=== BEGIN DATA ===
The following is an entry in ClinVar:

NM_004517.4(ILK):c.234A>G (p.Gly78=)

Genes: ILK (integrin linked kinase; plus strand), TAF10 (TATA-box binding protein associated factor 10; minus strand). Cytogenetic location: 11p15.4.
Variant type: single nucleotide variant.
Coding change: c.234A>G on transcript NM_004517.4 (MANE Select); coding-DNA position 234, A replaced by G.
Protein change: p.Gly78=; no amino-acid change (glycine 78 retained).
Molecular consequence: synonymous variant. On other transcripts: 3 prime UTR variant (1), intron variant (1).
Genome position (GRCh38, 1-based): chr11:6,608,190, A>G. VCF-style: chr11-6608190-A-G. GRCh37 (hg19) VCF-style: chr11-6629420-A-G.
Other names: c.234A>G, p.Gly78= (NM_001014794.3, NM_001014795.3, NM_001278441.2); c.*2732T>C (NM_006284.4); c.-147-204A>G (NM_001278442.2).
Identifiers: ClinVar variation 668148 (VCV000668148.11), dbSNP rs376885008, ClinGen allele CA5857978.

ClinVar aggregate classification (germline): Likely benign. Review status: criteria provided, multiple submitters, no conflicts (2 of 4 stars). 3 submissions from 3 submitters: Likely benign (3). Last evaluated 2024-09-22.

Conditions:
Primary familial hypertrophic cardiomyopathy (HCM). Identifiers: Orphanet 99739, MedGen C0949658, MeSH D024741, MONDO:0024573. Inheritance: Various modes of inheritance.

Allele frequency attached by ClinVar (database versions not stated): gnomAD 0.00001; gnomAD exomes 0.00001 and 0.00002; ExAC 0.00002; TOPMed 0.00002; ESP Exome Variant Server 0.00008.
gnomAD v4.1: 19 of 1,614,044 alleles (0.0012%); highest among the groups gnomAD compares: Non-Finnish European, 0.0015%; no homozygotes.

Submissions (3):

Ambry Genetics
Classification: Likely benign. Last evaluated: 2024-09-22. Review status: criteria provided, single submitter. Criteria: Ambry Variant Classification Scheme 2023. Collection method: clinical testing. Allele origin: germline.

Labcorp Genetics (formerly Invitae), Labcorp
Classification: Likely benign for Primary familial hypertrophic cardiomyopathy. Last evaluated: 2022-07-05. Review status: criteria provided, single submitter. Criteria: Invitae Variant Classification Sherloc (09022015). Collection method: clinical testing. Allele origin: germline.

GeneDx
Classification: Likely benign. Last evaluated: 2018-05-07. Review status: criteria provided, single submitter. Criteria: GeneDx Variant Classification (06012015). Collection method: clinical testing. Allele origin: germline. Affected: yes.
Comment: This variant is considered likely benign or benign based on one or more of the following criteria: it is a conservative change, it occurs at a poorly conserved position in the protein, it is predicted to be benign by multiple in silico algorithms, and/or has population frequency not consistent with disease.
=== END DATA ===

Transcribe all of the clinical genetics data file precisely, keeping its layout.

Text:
The following is an entry in ClinVar:

NM_004517.4(ILK):c.234A>G (p.Gly78=)

Genes: ILK (integrin linked kinase; plus strand), TAF10 (TATA-box binding protein associated factor 10; minus strand). Cytogenetic location: 11p15.4.
Variant type: single nucleotide variant.
Coding change: c.234A>G on transcript NM_004517.4 (MANE Select); coding-DNA position 234, A replaced by G.
Protein change: p.Gly78=; no amino-acid change (glycine 78 retained).
Molecular consequence: synonymous variant. On other transcripts: 3 prime UTR variant (1), intron variant (1).
Genome position (GRCh38, 1-based): chr11:6,608,190, A>G. VCF-style: chr11-6608190-A-G. GRCh37 (hg19) VCF-style: chr11-6629420-A-G.
Other names: c.234A>G, p.Gly78= (NM_001014794.3, NM_001014795.3, NM_001278441.2); c.*2732T>C (NM_006284.4); c.-147-204A>G (NM_001278442.2).
Identifiers: ClinVar variation 668148 (VCV000668148.11), dbSNP rs376885008, ClinGen allele CA5857978.

ClinVar aggregate classification (germline): Likely benign. Review status: criteria provided, multiple submitters, no conflicts (2 of 4 stars). 3 submissions from 3 submitters: Likely benign (3). Last evaluated 2024-09-22.

Conditions:
Primary familial hypertrophic cardiomyopathy (HCM). Identifiers: Orphanet 99739, MedGen C0949658, MeSH D024741, MONDO:0024573. Inheritance: Various modes of inheritance.

Allele frequency attached by ClinVar (database versions not stated): gnomAD 0.00001; gnomAD exomes 0.00001 and 0.00002; ExAC 0.00002; TOPMed 0.00002; ESP Exome Variant Server 0.00008.
gnomAD v4.1: 19 of 1,614,044 alleles (0.0012%); highest among the groups gnomAD compares: Non-Finnish European, 0.0015%; no homozygotes.

Submissions (3):

Ambry Genetics
Classification: Likely benign. Last evaluated: 2024-09-22. Review status: criteria provided, single submitter. Criteria: Ambry Variant Classification Scheme 2023. Collection method: clinical testing. Allele origin: germline.

Labcorp Genetics (formerly Invitae), Labcorp
Classification: Likely benign for Primary familial hypertrophic cardiomyopathy. Last evaluated: 2022-07-05. Review status: criteria provided, single submitter. Criteria: Invitae Variant Classification Sherloc (09022015). Collection method: clinical testing. Allele origin: germline.

GeneDx
Classification: Likely benign. Last evaluated: 2018-05-07. Review status: criteria provided, single submitter. Criteria: GeneDx Variant Classification (06012015). Collection method: clinical testing. Allele origin: germline. Affected: yes.
Comment: This variant is considered likely benign or benign based on one or more of the following criteria: it is a conservative change, it occurs at a poorly conserved position in the protein, it is predicted to be benign by multiple in silico algorithms, and/or has population frequency not consistent with disease.